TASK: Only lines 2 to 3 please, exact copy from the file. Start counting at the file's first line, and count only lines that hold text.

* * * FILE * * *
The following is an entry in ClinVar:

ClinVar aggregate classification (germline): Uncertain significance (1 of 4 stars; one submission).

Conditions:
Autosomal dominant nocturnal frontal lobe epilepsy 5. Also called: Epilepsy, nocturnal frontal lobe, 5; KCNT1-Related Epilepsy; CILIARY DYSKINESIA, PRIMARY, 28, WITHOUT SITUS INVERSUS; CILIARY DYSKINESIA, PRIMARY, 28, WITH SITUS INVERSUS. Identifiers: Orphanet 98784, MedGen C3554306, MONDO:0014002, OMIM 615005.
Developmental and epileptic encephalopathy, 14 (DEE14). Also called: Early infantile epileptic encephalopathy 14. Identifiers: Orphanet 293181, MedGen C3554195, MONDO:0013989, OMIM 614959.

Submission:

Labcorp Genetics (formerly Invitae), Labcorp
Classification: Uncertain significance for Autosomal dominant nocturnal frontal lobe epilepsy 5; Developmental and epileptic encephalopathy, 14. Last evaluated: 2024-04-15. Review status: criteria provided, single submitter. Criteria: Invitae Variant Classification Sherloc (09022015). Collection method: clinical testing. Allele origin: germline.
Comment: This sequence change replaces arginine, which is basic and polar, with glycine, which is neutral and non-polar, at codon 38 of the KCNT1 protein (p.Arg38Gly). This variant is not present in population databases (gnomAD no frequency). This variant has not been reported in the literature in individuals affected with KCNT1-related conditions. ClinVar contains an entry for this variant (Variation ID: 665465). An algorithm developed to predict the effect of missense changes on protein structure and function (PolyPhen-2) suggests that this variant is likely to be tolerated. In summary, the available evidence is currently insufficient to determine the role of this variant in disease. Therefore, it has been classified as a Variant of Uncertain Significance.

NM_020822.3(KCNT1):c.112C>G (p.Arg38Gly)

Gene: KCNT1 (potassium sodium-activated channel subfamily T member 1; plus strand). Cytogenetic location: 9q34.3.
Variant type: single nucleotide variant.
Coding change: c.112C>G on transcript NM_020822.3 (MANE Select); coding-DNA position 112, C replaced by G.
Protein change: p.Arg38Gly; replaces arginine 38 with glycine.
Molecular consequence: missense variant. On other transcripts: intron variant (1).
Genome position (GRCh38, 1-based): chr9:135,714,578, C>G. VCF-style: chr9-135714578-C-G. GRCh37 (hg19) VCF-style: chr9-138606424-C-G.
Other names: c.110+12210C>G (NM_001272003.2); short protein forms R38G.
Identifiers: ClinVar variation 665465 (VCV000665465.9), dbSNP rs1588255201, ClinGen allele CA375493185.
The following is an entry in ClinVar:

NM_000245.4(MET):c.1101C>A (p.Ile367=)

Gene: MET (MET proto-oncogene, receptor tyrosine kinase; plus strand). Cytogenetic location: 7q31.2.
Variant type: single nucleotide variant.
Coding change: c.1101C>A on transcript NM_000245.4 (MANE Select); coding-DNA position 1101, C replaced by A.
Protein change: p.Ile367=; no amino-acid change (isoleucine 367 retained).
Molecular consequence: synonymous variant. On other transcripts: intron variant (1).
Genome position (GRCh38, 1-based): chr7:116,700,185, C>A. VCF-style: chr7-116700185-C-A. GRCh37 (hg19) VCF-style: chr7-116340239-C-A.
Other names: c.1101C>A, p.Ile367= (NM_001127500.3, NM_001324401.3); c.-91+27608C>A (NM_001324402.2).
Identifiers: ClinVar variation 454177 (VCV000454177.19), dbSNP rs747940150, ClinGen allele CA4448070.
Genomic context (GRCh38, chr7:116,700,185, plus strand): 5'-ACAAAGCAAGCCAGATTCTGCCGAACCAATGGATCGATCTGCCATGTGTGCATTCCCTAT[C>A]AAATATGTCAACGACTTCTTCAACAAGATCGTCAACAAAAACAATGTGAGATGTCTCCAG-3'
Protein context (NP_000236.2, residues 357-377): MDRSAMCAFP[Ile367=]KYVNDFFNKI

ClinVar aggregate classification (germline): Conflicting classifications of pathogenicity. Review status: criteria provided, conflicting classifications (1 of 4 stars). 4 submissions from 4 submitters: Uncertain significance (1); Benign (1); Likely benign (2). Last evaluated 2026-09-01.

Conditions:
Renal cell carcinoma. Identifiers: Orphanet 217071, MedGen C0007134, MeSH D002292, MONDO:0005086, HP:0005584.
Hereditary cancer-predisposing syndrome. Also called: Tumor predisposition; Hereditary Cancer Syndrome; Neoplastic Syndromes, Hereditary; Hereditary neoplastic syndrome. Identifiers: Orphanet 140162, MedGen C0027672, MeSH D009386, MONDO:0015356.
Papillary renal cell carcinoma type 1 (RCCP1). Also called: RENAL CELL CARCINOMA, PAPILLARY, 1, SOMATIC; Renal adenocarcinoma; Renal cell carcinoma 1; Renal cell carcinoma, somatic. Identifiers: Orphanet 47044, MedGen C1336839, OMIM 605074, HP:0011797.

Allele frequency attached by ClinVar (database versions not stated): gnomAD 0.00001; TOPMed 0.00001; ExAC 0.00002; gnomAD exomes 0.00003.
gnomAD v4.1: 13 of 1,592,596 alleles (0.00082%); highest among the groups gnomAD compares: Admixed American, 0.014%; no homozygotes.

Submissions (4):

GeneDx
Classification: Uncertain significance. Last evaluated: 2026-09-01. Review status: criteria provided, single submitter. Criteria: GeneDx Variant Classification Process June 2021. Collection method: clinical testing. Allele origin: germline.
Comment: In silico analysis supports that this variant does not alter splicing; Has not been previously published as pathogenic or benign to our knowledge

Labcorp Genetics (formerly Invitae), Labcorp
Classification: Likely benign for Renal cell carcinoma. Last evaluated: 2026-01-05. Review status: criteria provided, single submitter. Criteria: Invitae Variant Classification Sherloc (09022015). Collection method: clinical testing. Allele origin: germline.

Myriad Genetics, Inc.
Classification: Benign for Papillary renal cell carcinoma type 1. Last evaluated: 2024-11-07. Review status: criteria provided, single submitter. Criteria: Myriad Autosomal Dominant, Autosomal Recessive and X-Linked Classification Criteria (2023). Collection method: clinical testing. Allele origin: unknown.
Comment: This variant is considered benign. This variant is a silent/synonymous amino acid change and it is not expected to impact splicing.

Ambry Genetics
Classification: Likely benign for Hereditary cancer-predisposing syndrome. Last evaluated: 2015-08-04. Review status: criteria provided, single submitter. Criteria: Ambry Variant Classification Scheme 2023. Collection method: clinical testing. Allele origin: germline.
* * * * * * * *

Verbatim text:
ClinVar aggregate classification (germline): Uncertain significance (1 of 4 stars; one submission).

Conditions: